In the murky world of cryptocurrencies, most traders stay under the radar, betting that anonymity provides some protection against getting hacked, exposing strategies or worse.

Alameda Research is taking the opposite approach, allowing the firm’s trading performance to be highlighted on a so-called leader board posted on the BitMex exchange where other users go by names such as Heavy-Autumn-Wolf and Honeysuckle-South-Rib. The results are eye-catching, with two Alameda accounts listed among the top 10 most successful traders by lifetime profits, boasting earnings of more than $60 million cumulatively.

“It’s often very hard from the outside to have a good sense of who is doing things in crypto,” said Sam Bankman-Fried, Alameda’s 27-year-old co-founder and chief executive officer. “One of the things about a leader board is, it’s actually quantifiable and verifiable. It’s something that made it stand out from other firms.”

Focusing on arbitrage and other strategies, the two-year-old firm now handles about $1 billion in trades daily, accounting for about 5% of volume worldwide, according to Bankman-Fried, who often sleeps on a bean bag by his desk in his Hong Kong office so as not to miss moves in the volatile market.

Bankman-Fried hasn’t always wanted to stand out. Instead of something with crypto in the moniker, he named Alameda after the California county he was in while starting the firm in his Berkeley apartment in late 2017 with his own money and funds borrowed from family and friends. He had just finished a three-year stint at the quantitative-trading firm Jane Street Capital. One of the trades in his first year was taking advantage of the over 30% premium Litecoin was selling for on the exchange Coinbase. He would buy Litecoin elsewhere and sell it at the premium on the biggest U.S. digital exchange, he said.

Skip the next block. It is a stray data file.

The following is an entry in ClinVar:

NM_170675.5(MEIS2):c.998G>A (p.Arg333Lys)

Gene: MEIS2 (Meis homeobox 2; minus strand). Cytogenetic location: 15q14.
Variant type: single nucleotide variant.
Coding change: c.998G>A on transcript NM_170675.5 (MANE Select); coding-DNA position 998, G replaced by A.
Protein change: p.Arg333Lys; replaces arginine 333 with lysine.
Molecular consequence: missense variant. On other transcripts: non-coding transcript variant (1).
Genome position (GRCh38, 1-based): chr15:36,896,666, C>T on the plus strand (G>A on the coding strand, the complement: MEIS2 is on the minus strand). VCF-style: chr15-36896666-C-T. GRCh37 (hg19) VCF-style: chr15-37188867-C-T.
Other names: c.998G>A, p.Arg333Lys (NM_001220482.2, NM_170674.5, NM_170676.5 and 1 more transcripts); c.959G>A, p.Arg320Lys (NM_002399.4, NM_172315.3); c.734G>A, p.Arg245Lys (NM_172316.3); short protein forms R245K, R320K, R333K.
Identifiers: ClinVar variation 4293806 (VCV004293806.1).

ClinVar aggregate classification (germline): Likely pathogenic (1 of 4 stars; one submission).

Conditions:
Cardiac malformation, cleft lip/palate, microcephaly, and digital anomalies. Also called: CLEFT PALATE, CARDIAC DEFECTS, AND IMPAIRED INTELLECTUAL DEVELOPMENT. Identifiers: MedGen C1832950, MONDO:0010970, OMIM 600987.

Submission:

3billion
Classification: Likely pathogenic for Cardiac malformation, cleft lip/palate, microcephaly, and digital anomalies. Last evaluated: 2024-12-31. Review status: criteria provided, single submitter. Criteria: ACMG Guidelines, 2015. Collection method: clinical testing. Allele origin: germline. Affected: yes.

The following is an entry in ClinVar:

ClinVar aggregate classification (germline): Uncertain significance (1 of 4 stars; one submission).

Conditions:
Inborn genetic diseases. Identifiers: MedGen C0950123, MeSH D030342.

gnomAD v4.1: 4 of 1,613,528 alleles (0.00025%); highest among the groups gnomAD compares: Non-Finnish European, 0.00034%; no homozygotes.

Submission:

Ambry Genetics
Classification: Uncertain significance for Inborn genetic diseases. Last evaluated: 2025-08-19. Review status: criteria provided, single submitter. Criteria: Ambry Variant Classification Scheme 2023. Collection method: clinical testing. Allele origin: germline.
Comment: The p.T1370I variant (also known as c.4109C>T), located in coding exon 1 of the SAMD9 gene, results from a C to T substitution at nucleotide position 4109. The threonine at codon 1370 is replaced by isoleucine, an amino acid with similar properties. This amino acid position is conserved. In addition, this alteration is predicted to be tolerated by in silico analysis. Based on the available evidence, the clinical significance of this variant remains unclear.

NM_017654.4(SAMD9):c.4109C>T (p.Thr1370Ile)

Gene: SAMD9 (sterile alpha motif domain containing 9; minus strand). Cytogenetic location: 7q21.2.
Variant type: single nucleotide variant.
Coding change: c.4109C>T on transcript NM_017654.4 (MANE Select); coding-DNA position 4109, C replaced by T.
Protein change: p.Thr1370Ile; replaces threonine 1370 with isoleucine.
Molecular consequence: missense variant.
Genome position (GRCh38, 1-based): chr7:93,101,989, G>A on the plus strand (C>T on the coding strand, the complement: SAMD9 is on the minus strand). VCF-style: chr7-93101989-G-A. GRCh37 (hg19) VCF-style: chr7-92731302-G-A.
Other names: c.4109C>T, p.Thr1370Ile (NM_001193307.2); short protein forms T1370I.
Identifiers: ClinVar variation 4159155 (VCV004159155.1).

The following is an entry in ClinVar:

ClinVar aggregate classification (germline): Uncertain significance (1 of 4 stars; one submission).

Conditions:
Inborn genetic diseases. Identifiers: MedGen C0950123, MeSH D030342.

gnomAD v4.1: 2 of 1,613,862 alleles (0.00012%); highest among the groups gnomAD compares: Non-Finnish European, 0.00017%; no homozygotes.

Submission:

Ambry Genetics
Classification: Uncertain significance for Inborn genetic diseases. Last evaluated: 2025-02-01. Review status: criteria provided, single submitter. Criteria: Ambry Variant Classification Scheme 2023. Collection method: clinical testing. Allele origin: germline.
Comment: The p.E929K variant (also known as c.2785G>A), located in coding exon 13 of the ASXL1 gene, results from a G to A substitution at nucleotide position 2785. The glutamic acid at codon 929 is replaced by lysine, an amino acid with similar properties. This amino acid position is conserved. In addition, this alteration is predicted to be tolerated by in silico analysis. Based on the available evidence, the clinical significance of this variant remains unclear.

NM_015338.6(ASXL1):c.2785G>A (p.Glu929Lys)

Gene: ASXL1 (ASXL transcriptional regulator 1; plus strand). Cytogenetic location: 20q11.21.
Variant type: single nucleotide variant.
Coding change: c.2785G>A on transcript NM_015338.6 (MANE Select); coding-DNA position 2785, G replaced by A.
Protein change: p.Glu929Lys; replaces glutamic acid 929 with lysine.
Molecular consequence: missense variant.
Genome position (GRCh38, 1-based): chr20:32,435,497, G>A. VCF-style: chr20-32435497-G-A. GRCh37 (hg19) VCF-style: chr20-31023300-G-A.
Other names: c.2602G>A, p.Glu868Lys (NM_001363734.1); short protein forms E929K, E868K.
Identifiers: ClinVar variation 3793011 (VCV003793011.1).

Such simple arbitrage opportunities have since dried up, and Bankman-Fried’s operation has gotten more sophisticated. He has recruited former classmates from the Massachusetts Institute of Technology and friends from Wall Street to create an automated trading system tracking crypto prices worldwide and executing, on average, a trade per second. His co-founder, Gary Wang, 26, was a former MIT roommate, and previously developed price aggregation and serving systems for Google Flights.

Most of the 15 or so staffers working for Alameda -- from Hong Kong to Japan to Korea to California -- are also friends, or friends of friends. The private company still doesn’t accept outside capital, and invests only its own money and funds it has borrowed. But while many crypto exchanges offer 100 times leverage -- letting traders borrow 100 times more than they put down on bets -- Alameda never uses more than four times margin, Bankman-Fried said.

Manipulation Allegations
He is now trying to make 2 basis points per trade, and make lots of such transactions every day -- but that’s easier said than done. Some exchanges are hard to withdraw from. Others use a certain token symbol to mean one thing, while others -- another. Banks can be hard to work with as well.

The notoriety from being atop the leader board comes with some drawbacks. “We had internal discussions, are there countries I shouldn’t visit,” Bankman-Fried said, referencing examples of kidnapping and extortion in the crypto community.

And controversy. In a complaint filed on Nov. 8 in the U.S. District Court for the Northern District of California, Oakland Division, Alameda is being sued for $150 million and accused of manipulating the Bitcoin spot and derivatives markets and selling digital tokens to investors unlawfully. Bankman-Fried said the lawsuit has no merit, as trades the complaint cites as examples of violations don’t fit his firm’s strategy; he also said he didn’t offer the tokens to U.S. investors.

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